The welcoming cheers 2020 presidential hopeful John Hickenlooper received when he first graced the stage at California’s Democratic Convention quickly crumbled into boos and jeers after he rejected socialism as the answer to Democrats’ problems.
“If we want to beat Donald Trump and achieve big progressive goals, socialism is not the answer,” Hickenlooper said to a crowd of more than 4,500 delegates and observers on Saturday.
Before he could get finish his next sentence, a chorus of boos along with a sea of waving “Bernie” signs overtook his speech, lasting for more than 30 seconds. The moment prompted Hickenlooper to attempt a smile and eventually break from his remarks to add, “You know, if we’re not careful, we’re going to end up helping to re-elect the worst president in history.”
The former Colorado governor is one of 15 Democratic candidates to address the San Francisco crowd, which is known to be home to some of the party’s furthest left progressives.
The moment seemed to pass until Hickenlooper started to speak about “pragmatism.”
“We shouldn’t try to achieve universal coverage by removing private insurance from over 150 million Americans,” he said to growing boos. “We should not try to tackle climate change by guaranteeing every American a government job.”
“Hold on, hold on,” Hickenlooper pleaded with the crowd in an attempt to finish his speech. “I want to give Americans a reason to look forward tomorrow. As president, I will make healthcare a right, not a privilege with a real public option.”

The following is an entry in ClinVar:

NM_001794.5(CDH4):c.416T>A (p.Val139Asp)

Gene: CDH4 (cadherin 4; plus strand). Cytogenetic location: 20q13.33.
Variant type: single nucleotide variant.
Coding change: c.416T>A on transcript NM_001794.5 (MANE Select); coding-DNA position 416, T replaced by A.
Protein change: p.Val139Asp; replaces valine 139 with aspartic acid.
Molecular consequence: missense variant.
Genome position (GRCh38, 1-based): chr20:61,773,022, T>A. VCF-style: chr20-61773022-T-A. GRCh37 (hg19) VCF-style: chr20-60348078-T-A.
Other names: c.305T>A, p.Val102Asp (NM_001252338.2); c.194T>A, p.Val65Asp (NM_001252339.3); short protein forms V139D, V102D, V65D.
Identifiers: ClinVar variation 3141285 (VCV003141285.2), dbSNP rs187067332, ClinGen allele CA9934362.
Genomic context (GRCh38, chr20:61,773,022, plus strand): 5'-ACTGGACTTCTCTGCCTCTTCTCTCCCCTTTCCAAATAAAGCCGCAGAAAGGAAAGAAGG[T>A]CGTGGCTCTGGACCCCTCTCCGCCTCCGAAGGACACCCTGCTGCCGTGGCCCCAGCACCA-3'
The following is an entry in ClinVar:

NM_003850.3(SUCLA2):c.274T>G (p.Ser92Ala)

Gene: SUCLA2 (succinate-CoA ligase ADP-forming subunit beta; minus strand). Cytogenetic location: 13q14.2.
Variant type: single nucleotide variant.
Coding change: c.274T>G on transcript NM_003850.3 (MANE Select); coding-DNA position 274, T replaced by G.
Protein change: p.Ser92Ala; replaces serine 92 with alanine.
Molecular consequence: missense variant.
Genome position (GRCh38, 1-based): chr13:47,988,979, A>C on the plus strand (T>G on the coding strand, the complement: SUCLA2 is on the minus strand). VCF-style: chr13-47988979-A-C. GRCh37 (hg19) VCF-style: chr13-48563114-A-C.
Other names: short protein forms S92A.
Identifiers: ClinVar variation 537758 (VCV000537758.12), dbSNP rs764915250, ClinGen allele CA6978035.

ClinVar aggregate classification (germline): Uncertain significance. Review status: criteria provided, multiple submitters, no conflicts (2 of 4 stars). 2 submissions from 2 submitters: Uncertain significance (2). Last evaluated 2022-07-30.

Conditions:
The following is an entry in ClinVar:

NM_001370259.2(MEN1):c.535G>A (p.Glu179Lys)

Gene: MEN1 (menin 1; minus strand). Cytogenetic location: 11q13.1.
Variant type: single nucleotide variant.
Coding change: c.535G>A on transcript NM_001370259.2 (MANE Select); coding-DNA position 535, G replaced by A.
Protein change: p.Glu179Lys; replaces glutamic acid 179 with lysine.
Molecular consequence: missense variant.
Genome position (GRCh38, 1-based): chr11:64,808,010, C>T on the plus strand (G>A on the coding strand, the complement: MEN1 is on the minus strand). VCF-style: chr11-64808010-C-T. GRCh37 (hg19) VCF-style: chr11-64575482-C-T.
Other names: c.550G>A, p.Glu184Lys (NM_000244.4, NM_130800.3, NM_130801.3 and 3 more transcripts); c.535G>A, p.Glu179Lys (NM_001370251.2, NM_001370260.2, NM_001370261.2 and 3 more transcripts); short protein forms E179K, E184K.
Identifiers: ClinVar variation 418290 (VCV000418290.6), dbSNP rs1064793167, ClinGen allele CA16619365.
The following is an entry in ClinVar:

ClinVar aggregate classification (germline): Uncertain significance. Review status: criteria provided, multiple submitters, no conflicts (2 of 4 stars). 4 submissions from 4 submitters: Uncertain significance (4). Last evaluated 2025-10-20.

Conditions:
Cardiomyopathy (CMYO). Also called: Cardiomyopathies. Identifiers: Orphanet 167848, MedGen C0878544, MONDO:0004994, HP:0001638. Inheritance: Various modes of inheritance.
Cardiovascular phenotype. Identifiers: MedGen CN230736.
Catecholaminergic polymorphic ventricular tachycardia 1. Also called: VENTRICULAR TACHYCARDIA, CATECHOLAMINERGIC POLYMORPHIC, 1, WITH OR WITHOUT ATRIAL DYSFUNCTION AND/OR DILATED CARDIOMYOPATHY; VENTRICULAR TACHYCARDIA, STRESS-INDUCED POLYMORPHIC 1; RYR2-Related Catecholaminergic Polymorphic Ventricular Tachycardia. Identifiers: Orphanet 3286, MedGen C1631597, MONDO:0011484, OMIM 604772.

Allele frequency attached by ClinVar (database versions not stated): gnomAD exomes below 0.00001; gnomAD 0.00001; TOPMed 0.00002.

At the end of his seven minutes, “Good Life” by the band OneRepublic played Hickenlooper off as Sanders supporters once again held up their “Bernie” signs and waved him goodbye.
The latest polls have Hickenlooper floating around 1%, among the lowest in the 23-person Democratic field.
Washington Gov. Jay Inslee then took the stage at the Moscone Center next and proudly said, “I am a governor who doesn’t think we should be ashamed of our progressive values” to roaring applause.
In an interview with CNN after his remarks, Hickenlooper said, “We had no illusions that everyone was going to embrace the message. We thought it was important to say, right? Not everyone in the party is going to rally to that perception but I feel that it needed to be said.”
Still, the moderate candidate referenced the progress Colorado has made under his leadership toward universal healthcare, more strict gun laws and becoming the number one economy in America.
“This is all through collaboration,” he told CNN. “Business and nonprofits. It’s Republicans and Democrats. Getting everybody to work. And I think that message that we can achieve progressive goals without this very ideological purity, I think that’s a message that people have to hear.”
CNN’s Paul LeBlanc contributed to this report.